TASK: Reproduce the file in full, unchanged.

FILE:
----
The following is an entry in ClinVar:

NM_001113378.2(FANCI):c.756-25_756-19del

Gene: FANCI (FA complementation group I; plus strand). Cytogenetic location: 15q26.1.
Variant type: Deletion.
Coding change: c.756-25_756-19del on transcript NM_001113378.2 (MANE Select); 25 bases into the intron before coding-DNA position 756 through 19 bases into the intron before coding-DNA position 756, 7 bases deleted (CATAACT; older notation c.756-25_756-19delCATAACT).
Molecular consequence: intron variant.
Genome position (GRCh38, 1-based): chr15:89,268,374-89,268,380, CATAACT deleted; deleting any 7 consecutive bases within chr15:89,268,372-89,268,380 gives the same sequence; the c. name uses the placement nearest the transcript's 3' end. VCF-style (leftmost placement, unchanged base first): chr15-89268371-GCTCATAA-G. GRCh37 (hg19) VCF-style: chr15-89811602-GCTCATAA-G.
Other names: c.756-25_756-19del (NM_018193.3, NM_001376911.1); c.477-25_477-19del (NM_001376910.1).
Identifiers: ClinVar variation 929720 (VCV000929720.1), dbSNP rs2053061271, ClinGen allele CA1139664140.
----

The following is an entry in ClinVar:

NM_001113378.2(FANCI):c.756-25_756-19del

Gene: FANCI (FA complementation group I; plus strand). Cytogenetic location: 15q26.1.
Variant type: Deletion.
Coding change: c.756-25_756-19del on transcript NM_001113378.2 (MANE Select); 25 bases into the intron before coding-DNA position 756 through 19 bases into the intron before coding-DNA position 756, 7 bases deleted (CATAACT; older notation c.756-25_756-19delCATAACT).
Molecular consequence: intron variant.
Genome position (GRCh38, 1-based): chr15:89,268,374-89,268,380, CATAACT deleted; deleting any 7 consecutive bases within chr15:89,268,372-89,268,380 gives the same sequence; the c. name uses the placement nearest the transcript's 3' end. VCF-style (leftmost placement, unchanged base first): chr15-89268371-GCTCATAA-G. GRCh37 (hg19) VCF-style: chr15-89811602-GCTCATAA-G.
Other names: c.756-25_756-19del (NM_018193.3, NM_001376911.1); c.477-25_477-19del (NM_001376910.1).
Identifiers: ClinVar variation 929720 (VCV000929720.1), dbSNP rs2053061271, ClinGen allele CA1139664140.